With Cuban embargoes on US banking institutions, many tourists find their debit and credit cards do not work in Cuban ATMs and will not be accepted at the banks. We recommend checking with your institution if it is accepted in Cuba, and carrying a few different cards in case one fails. It's also a good idea to bring a couple of hundred US dollars to get you through the first few days if none of your cards happen to work and you need to wire yourself money.


Cubas iconic vintage cars are also its main mode of intracity transport. Rates are very negotiable, so get a price beforehand, or ask that the meter be switched on. 

Three-wheeled bicycle taxis can take two passengers, and allow Cubans without the capital to purchase a car to earn a living. They are often cheaper than taxis, but we wouldn't recommend trying to travel great distances in one - driving bicitaxis in Havana can be hot work!

Moving from city to city? Viazul buses are popular with tourists, as they are cheap, comfortable and air-conditioned. The Viazul network goes to all the major destinations, and can be booked at the Viazul offices, or online before you arrive in Cuba. Be aware they they tend to book out in advance, so if you're a casual backpacker, book a few days before you intend to leave or you might get stuck.


Tourists often visit Cuba between December and May, as it is warm, dry and has plenty of blue skies. The wet season runs through June to November, and there is a high risk of hurricanes between August and October. The high season is typically from late December to mid March, and again from mid July to mid August. We tend to recommend the shoulder months of late March, April and May for the good weather and lighter crowds.


If you're in Cuba for less than ten days, then why would you leave the capital? Glorious 500-year-old architectural wonders crumble and are resurrected amongst a sea of music, cocktails, cathedrals and vintage cars. Spend a day walking around the UNESCO-listed Old Havana (Habana Vieja), home to restaurants, shopping and classic Cuban buildings. Walk, bike or take a double-decker Hop On Hop Off bus along the 8km Malecon Esplanade, a seaside road with those iconic colourful buildings that probably brought you to Cuba in the first place. Check out the cultural cornerstones like the Museo de la Revolucion, or if you're a Hemingway buff, visit his home in Vigia Finca (about 15km east of Havana), or the tourist trapping El Floridita bar. Our highlight however has to be the Fabrica de Arte - is a former manufacturing plant turned art gallery, which hosts performance spaces, classes and one of the best dance clubs in Havana. The house mojitos are a whopping 40 ounces and cost just 10CUC. Enough said. Whatever your itinerary in Havana, make sure you listen to some live music, and sign up for a salsa class.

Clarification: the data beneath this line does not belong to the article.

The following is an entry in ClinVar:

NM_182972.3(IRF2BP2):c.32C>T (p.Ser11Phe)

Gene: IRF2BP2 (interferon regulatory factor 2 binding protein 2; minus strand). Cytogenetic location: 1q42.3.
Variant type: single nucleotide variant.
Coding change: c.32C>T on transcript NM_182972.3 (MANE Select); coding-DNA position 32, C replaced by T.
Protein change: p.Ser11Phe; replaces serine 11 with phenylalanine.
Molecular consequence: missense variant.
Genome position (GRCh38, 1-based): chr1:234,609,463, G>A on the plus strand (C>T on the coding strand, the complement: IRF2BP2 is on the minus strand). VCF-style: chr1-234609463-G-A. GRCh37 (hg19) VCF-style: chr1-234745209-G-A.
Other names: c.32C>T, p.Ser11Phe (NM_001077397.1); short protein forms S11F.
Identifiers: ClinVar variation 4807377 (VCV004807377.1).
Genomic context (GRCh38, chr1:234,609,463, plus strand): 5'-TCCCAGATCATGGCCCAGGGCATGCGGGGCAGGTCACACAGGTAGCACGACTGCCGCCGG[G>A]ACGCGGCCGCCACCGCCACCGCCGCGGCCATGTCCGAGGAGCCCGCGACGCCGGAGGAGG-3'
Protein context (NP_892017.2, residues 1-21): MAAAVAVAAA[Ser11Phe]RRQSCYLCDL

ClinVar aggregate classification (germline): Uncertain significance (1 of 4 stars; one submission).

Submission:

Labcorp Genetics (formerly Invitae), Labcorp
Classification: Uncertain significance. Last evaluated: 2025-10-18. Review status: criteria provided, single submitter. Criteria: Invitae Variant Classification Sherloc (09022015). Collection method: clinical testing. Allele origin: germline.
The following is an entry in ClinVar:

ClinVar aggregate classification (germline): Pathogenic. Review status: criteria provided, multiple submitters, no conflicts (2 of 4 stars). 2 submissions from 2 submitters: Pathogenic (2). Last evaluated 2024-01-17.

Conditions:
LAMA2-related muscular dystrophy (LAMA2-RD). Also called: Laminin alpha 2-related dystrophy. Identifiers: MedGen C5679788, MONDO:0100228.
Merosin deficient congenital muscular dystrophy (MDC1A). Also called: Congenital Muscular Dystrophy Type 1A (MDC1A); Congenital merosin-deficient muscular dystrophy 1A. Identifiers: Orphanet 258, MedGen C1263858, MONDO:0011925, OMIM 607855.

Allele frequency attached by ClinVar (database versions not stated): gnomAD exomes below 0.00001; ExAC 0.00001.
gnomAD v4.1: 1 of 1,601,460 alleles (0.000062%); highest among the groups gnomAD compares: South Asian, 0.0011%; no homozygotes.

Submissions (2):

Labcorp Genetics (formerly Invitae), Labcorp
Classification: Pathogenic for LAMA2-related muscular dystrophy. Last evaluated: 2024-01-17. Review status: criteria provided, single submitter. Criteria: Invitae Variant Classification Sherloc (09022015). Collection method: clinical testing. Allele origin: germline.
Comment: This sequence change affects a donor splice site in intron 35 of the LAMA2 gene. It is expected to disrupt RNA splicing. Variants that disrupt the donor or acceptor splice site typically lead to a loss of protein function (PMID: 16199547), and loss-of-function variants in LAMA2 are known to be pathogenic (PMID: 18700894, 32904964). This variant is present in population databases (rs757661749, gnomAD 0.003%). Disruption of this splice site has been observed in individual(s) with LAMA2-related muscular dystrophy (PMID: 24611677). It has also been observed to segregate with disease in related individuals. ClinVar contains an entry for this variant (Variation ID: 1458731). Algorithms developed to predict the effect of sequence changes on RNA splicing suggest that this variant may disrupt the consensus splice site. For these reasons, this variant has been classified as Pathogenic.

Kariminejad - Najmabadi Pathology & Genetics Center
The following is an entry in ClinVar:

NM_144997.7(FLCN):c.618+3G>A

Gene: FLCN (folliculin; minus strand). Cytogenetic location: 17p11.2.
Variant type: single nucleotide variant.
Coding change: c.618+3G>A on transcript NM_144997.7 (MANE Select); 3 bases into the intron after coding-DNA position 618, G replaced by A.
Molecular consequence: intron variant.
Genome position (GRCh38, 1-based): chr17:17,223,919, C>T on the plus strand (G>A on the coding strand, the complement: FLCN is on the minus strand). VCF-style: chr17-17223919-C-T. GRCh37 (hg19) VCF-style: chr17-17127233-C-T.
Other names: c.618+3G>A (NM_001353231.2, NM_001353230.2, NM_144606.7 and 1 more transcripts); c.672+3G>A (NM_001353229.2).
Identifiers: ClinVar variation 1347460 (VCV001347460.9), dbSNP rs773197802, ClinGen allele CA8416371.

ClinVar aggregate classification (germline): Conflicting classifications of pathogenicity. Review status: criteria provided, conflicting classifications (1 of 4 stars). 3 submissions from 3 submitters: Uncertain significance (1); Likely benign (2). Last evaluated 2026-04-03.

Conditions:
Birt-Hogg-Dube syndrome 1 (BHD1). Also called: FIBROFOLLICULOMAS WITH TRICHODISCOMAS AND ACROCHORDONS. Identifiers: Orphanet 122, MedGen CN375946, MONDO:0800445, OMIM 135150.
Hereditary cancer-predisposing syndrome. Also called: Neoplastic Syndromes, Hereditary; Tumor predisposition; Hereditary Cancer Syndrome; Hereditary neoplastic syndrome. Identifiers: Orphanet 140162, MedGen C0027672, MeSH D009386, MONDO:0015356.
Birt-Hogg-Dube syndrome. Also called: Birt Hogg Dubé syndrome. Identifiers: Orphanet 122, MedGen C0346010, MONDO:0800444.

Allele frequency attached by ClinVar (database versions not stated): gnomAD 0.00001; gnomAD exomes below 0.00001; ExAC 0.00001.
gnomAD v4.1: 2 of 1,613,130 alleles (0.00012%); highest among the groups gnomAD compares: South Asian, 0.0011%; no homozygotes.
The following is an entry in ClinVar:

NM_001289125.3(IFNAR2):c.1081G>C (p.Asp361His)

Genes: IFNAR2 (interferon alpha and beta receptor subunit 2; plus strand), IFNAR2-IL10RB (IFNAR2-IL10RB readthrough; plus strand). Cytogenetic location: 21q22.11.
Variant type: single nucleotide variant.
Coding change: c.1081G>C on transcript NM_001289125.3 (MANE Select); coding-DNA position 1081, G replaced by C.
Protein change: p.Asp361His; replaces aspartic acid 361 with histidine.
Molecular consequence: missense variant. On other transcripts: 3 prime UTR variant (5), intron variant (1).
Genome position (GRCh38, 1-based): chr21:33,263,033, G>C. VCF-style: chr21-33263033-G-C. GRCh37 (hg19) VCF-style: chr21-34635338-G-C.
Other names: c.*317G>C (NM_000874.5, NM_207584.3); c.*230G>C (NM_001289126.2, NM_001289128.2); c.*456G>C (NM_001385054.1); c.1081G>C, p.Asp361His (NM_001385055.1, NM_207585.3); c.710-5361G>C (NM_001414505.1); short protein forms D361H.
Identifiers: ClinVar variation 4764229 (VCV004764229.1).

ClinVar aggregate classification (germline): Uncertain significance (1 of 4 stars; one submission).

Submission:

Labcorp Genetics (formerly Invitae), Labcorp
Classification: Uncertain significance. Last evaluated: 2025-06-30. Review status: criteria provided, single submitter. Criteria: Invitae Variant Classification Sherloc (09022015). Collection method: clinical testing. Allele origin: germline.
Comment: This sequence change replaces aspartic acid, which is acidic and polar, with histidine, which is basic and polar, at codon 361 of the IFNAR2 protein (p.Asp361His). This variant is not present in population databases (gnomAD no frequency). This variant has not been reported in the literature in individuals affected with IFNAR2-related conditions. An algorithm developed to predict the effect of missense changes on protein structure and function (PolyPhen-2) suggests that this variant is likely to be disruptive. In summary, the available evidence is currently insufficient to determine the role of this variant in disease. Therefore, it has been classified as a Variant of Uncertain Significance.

Santiago de Cuba
On the complete opposite side of the island to Havana, Santiago is the country's second largest city. Visit the Castillo de San Pedro, a 17th Century fort built to protect the city from pirates, which now hosts a Pirate Museum. Or check out the Moncada Barracks - originally a military barracks and now a school and museum, Fidel Castro led a group of 135 rebels in an attack on the garrison on July 26, 1953, in what is widely accepted as the start of the Cuban Revolution. 

This central Cuban town is known for its cobblestone streets and colonial-era architecture. Visit the main square in Plaza Mayor, and check out the must-see Casa de la Musica, an open air ampitheatre with music, dancing and great drinks. In the morning, head down to the picture perfect Playa Ancon beach.